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Olympus FE-120

At a Glance
  • Generic Company Place Holder Olympus FE-120 Compact Camera

Olympus FE-120
Artwork: Rick Rizner, Chris Manners

You might assume that a budget camera like the $230 (as of 2/6/06) Olympus FE-120 takes subpar photos. But you'd be wrong: In our tests this 6-megapixel unit delivered very attractive photos, earning top points from our jury of reviewers, who were impressed with the accurate colors and spot-on exposure of its images. The jurors' only complaint was that the images lacked sharpness, with some high-contrast edges and fine details having a blurry, indistinct appearance.

The FE-120's case resembles a bar of soap, with rounded edges and recessed buttons. At just over 1.4 inches thick, it's slim enough to fit into a coat pocket or handbag, and at just over 5 ounces, it won't weigh you down. Its 3X zoom lens telescopes out of the front when you turn it on, and the controls sit nicely under your fingers when you hold the camera. Two buttons to the right of the screen allow you to flick quickly between playback and recording mode, and the mode dial is just below the zoom control; all are within easy reach of the thumb.

But in order to keep the price down, Olympus has cut some corners. For one thing, the FE-120's 1.8-inch LCD screen is rather weak: It's small, low in resolution (85,000 pixels, much less than the 130,000 on the similarly priced HP Photosmart R517), and hard to see in daylight--even indirect sunlight makes the display look pale and washed out. There is also no microphone for capturing sound to accompany the video the camera can record.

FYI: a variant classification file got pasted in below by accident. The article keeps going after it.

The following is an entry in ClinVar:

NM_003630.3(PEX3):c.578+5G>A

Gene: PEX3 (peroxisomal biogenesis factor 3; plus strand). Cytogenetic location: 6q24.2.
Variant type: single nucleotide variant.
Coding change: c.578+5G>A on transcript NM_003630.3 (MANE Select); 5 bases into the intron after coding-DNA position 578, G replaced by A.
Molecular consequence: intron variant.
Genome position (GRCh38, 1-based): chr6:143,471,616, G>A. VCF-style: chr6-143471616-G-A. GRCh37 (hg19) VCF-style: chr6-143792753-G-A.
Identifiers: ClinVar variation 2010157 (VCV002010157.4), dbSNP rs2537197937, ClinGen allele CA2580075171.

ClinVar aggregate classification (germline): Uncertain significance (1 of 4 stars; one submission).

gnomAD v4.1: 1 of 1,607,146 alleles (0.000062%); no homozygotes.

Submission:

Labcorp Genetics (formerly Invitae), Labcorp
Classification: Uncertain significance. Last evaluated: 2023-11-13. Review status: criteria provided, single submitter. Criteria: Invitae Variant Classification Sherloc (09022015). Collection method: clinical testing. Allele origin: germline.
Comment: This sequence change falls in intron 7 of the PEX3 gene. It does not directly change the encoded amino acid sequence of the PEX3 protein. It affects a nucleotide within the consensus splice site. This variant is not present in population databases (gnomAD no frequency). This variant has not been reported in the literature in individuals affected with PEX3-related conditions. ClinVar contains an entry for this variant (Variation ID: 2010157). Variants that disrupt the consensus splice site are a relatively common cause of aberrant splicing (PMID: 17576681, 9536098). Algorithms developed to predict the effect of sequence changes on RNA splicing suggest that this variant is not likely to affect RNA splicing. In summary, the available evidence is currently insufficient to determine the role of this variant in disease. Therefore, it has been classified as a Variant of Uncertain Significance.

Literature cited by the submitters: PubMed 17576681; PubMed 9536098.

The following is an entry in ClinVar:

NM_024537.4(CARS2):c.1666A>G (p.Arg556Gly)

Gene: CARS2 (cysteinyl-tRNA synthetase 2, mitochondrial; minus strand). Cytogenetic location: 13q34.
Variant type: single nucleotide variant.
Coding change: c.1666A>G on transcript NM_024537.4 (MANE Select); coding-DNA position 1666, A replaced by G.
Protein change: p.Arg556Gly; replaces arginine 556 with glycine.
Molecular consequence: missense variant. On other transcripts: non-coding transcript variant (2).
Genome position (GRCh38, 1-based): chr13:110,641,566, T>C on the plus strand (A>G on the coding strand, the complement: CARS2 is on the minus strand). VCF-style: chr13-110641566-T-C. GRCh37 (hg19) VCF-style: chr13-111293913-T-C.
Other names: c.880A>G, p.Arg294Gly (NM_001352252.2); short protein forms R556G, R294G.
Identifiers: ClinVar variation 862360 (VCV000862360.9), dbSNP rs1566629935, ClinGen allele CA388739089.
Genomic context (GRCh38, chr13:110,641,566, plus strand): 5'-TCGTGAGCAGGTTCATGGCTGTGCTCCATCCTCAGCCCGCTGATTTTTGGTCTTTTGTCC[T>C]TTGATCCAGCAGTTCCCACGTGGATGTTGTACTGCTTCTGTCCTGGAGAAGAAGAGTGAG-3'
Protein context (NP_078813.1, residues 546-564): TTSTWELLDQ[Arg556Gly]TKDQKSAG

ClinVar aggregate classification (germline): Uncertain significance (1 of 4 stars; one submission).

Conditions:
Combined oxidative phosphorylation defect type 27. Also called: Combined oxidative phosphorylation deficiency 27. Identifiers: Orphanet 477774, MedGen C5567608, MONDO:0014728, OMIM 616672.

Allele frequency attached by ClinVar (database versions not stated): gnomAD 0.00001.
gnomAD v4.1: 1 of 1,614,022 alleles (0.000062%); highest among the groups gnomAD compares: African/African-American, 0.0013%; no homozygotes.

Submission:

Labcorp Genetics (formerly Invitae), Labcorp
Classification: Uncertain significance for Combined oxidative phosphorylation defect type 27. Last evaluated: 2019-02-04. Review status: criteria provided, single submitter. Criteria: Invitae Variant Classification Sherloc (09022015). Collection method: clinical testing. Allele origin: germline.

And photographers who want manual controls won't like this camera, as all of its controls are automatic. You can't set the ISO manually, and you get no shutter or aperture priority modes and no manual focus. White balance is fully automatic, as well; you can neither set it manually nor use presets. The FE-120 also omits a video output for viewing images on a TV.

Though all of these issues are fairly small, in the end this camera will appeal mostly to people who are happy with automatic modes. Experienced photographers would likely find the lack of manual controls frustrating.

Richard Baguley

This story, "Olympus FE-120" was originally published by PCWorld.

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At a Glance
  • Low-cost camera delivers high image quality though few manual controls. Battery life is limited, and LCD is only 1.8 inches.

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